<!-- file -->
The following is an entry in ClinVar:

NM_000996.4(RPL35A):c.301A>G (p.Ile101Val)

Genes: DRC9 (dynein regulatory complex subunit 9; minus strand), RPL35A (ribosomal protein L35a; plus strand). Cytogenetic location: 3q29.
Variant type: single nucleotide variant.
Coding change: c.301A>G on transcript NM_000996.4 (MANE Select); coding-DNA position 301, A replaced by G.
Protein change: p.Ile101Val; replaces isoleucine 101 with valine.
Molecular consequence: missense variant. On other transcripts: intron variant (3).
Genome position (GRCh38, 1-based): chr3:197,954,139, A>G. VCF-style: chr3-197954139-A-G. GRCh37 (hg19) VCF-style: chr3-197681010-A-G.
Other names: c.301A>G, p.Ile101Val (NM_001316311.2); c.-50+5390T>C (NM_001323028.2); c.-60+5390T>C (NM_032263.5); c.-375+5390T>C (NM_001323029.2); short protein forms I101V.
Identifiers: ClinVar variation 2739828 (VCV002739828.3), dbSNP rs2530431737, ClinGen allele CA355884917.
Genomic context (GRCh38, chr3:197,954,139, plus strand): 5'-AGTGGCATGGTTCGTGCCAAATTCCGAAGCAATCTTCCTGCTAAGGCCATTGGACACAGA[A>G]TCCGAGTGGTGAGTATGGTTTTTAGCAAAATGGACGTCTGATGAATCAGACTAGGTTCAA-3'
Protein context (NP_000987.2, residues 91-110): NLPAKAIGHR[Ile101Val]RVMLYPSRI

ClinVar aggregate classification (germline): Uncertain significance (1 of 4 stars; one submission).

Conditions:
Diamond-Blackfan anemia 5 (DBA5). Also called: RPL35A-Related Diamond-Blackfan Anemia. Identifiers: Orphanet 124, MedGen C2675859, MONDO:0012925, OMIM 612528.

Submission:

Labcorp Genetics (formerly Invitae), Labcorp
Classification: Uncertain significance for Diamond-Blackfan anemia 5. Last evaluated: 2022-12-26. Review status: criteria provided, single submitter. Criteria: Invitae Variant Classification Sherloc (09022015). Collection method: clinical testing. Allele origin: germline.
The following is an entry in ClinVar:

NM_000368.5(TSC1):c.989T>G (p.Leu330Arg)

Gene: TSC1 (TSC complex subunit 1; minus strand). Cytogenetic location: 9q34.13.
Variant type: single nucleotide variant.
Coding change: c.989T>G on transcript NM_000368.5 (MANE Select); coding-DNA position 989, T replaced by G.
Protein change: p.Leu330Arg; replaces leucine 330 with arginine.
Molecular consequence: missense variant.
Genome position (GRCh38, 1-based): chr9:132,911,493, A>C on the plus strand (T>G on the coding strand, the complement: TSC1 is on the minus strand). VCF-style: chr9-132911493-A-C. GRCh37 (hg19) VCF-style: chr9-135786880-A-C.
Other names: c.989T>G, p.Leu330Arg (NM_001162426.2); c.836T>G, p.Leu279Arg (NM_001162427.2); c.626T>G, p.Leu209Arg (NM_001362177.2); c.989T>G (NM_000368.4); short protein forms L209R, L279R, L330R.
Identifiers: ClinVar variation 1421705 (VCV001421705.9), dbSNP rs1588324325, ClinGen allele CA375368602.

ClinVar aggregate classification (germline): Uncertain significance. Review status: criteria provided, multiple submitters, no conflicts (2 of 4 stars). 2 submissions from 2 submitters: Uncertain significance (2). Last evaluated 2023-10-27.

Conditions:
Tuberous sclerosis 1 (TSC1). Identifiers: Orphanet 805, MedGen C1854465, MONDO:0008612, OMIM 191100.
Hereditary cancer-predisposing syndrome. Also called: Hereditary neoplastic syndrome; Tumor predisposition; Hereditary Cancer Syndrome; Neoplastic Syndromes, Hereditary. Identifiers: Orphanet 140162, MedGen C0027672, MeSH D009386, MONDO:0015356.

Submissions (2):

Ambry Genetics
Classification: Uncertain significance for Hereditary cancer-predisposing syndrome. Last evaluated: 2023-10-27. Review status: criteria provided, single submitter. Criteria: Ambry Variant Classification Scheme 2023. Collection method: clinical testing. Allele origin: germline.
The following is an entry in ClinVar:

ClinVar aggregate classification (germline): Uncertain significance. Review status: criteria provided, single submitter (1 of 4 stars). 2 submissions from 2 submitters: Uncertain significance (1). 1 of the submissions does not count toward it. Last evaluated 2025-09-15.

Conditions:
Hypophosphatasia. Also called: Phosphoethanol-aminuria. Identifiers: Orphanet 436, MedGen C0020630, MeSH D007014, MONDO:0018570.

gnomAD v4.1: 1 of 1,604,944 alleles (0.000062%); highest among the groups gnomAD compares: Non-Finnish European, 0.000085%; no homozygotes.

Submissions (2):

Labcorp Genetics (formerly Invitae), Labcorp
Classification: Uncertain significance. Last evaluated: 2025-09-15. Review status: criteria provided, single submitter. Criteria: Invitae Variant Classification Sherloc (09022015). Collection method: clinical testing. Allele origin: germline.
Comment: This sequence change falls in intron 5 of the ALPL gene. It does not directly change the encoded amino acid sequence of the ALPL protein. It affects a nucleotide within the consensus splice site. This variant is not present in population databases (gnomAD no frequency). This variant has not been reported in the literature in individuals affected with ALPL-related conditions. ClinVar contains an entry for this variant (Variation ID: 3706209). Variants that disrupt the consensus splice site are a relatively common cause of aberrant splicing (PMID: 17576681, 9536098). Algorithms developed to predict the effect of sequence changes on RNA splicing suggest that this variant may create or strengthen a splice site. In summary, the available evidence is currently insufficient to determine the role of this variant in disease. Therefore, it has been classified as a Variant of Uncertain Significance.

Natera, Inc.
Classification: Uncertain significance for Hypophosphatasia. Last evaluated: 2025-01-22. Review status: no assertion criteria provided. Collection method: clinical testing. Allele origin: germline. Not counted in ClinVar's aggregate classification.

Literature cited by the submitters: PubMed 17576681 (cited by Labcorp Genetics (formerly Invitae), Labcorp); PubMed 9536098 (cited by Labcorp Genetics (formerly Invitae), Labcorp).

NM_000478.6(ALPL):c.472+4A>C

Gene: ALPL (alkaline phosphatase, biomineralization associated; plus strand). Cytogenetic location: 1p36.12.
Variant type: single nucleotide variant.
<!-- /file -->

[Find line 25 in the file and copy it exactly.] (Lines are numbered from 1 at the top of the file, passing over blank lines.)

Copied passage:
Molecular consequence: missense variant.